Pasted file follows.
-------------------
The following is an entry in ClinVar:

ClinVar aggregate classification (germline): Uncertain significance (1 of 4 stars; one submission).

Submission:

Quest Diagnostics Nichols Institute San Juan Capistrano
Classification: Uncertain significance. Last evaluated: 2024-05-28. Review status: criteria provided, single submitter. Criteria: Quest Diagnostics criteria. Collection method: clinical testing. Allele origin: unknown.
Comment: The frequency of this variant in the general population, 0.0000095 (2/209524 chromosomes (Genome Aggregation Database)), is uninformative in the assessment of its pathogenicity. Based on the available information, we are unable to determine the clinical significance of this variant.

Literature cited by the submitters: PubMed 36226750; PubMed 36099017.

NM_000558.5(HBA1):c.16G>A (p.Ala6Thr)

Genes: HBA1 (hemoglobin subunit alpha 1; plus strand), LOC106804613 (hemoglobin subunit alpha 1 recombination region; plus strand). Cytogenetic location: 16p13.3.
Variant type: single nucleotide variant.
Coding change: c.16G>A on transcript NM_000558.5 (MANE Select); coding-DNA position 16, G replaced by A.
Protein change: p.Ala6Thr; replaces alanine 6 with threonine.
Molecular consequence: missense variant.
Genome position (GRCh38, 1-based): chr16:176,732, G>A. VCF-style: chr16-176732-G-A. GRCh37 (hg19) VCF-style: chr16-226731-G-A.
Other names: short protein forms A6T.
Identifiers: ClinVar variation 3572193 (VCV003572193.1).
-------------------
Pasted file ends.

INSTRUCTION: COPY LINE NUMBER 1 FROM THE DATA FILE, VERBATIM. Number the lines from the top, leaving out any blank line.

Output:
The following is an entry in ClinVar: